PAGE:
Te Wera's signing with the Red Sox, the fourth by a Kiwi in Major League history and the first since Aucklander Scott Campbell was drafted by the Toronto Blue Jays in 2004, has been the icing on the cake.

So how is it that Kiwis have been turning to a sport most would usually associate with gum-chewing, big-talking Americans, who call the pinnacle of their national past-time the World Series?

A tall, confident-looking, upstate New Yorker with almost tunnel vision for the sport he loves has a lot to do with it.

"I don't believe there's another nation in the world that can grow quicker than we can in the game of baseball," Ryan Flynn says, easing back on his chair during Te Wera's press conference.

"I believe that will be proven in the next couple of years."

Flynn, the chief executive of Baseball New Zealand, has been in New Zealand only a year, but has already transformed the sport through savvy business ideas and bold decision-making.

Since he began, numbers have risen from 1200 to 4000, while registrations at some Auckland schools are rivalling cricket.

A 10-team college league is about to begin in Auckland with St Kentigern College building their own custom diamond and batting cage.

Schools from near and far are throwing up their hands to get involved.

Small steps sure, but in only 12 months giant leaps for a sport that's long been in the shadow of softball in this country.

When Flynn starts talking baseball, you can't help but be drawn in by his enthusiasm and positivity.

He worked his way from the ground up before, taking the tiny Pacific country of Guam from a baseball backwater to a nation that came within three victories of a spot at the 2000 Sydney Olympics.

He knows what you need to get the game up and running.

For Flynn, the first major step in the professional direction is getting a New Zealand-based team in the new Australian Baseball League and he has already had discussions with Australian officials.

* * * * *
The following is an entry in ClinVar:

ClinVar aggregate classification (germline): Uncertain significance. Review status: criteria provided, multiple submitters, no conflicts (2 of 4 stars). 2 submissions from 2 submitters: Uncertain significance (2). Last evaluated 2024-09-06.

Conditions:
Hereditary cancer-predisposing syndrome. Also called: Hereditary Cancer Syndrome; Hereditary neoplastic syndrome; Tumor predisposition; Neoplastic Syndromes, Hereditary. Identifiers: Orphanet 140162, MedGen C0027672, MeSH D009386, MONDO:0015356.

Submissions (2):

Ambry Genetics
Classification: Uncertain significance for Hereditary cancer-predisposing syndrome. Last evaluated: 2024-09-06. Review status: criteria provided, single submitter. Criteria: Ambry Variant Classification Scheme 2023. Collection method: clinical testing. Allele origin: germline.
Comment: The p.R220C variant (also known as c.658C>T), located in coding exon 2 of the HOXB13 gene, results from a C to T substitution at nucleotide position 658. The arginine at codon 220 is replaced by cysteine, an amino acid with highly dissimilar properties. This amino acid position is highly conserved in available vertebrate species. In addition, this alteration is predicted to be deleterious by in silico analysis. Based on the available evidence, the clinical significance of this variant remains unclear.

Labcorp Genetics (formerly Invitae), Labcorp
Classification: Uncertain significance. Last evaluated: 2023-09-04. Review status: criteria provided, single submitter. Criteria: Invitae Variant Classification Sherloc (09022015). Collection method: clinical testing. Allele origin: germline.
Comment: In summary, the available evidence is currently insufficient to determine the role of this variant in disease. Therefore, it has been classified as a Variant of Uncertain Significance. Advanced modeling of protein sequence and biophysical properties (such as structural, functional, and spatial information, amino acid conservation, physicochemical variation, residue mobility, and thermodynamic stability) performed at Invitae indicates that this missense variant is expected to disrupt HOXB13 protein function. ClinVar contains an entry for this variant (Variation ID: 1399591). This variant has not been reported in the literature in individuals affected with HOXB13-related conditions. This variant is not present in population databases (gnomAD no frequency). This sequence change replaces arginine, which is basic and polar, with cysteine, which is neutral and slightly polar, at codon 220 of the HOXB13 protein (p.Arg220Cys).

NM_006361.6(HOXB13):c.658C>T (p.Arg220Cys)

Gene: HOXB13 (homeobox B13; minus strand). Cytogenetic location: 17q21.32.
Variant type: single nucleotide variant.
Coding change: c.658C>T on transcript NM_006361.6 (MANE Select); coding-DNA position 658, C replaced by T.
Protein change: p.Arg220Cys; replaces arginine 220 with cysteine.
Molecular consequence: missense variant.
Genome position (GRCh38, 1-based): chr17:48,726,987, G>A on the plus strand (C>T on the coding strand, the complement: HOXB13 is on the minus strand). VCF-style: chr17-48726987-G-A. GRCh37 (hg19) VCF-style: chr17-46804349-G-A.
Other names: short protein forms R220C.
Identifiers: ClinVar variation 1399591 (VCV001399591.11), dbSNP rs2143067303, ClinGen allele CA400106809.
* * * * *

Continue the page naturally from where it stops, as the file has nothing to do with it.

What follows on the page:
"I took this job because I knew in my heart that this was a country that could build a world-class baseball programme," he says.

For all of Flynn's confidence about baseball and the direction it's moving in, softball still firmly occupies the diamond sports highground in New Zealand.

WITH more than 30,000 players nationwide and a softball culture firmly entrenched around the likes of Auckland and Hutt Valley, the game is in a strong position.

Te Wera, who first picked up a softball at the Porirua Softball Club when he was seven, is from a true softball family, with mother Patsy playing for the White Sox, and father Les playing at top club level.

"We were brought right up with softball, I've always loved it," Te Wera says.

Seen as a rising star in softball circles, Te Wera, who has had former top softball coach Don Tricker as a long-time mentor, forced his way into the Black Sox only last year and was figuring as a big part of their plans for the 2013 men's world champs to be held in New Zealand.

Yet for all of softball's strength, baseball can offer something their well entrenched brothers never can.

A shot at the big time, an opportunity for a well-paid professional career like Bishop has just stepped into.

He isn't the first softball player to switch pitches.

Gus Leger and Travis Wilson signed professional contracts with the Anaheim Angels and Atlanta Braves in the 90s, with Wilson the last person cut from the Braves roster ahead of the 2001 MLB season, missing out the Majors because of a late need to bulk up the pitching bullpen.

Bishop's signing with the Red Sox moved New Zealand softball legend Mark Sorenson to urge his sport to explore closer relations with, and even eventually consider a merger with, baseball.

" ... the rewards in terms of financial gains and pathways these guys can take is far greater in baseball than selling raffle tickets outside The Warehouse on a Saturday morning," he told The Dominion Post.

"If they [young softball players] are blessed with an exceptional talent, why limit it to just playing softball in New Zealand, or around the world, when there could be a lucrative career path."